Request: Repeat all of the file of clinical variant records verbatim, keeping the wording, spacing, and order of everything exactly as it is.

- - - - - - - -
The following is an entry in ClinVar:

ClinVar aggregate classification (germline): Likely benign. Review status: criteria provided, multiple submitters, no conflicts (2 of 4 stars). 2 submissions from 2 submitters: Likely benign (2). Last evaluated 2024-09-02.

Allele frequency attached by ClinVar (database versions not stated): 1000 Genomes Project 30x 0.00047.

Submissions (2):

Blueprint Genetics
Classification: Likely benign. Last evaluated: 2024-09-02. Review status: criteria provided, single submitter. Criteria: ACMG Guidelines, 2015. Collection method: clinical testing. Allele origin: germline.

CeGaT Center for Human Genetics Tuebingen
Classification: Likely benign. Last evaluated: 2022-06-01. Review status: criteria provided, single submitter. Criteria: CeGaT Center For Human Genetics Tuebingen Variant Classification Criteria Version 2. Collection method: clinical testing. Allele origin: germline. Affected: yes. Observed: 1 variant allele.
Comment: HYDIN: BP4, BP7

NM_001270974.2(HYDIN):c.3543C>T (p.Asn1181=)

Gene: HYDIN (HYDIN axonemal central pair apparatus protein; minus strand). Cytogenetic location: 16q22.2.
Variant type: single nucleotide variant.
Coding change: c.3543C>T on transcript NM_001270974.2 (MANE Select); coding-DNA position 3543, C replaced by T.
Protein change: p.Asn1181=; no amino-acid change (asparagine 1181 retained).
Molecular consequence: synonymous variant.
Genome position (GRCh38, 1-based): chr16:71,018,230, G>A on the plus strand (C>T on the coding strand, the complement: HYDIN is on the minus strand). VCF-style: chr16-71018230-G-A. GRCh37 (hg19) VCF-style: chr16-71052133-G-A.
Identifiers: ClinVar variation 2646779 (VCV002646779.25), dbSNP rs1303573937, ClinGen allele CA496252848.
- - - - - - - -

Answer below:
The following is an entry in ClinVar:

ClinVar aggregate classification (germline): Likely benign. Review status: criteria provided, multiple submitters, no conflicts (2 of 4 stars). 2 submissions from 2 submitters: Likely benign (2). Last evaluated 2024-09-02.

Allele frequency attached by ClinVar (database versions not stated): 1000 Genomes Project 30x 0.00047.

Submissions (2):

Blueprint Genetics
Classification: Likely benign. Last evaluated: 2024-09-02. Review status: criteria provided, single submitter. Criteria: ACMG Guidelines, 2015. Collection method: clinical testing. Allele origin: germline.

CeGaT Center for Human Genetics Tuebingen
Classification: Likely benign. Last evaluated: 2022-06-01. Review status: criteria provided, single submitter. Criteria: CeGaT Center For Human Genetics Tuebingen Variant Classification Criteria Version 2. Collection method: clinical testing. Allele origin: germline. Affected: yes. Observed: 1 variant allele.
Comment: HYDIN: BP4, BP7

NM_001270974.2(HYDIN):c.3543C>T (p.Asn1181=)

Gene: HYDIN (HYDIN axonemal central pair apparatus protein; minus strand). Cytogenetic location: 16q22.2.
Variant type: single nucleotide variant.
Coding change: c.3543C>T on transcript NM_001270974.2 (MANE Select); coding-DNA position 3543, C replaced by T.
Protein change: p.Asn1181=; no amino-acid change (asparagine 1181 retained).
Molecular consequence: synonymous variant.
Genome position (GRCh38, 1-based): chr16:71,018,230, G>A on the plus strand (C>T on the coding strand, the complement: HYDIN is on the minus strand). VCF-style: chr16-71018230-G-A. GRCh37 (hg19) VCF-style: chr16-71052133-G-A.
Identifiers: ClinVar variation 2646779 (VCV002646779.25), dbSNP rs1303573937, ClinGen allele CA496252848.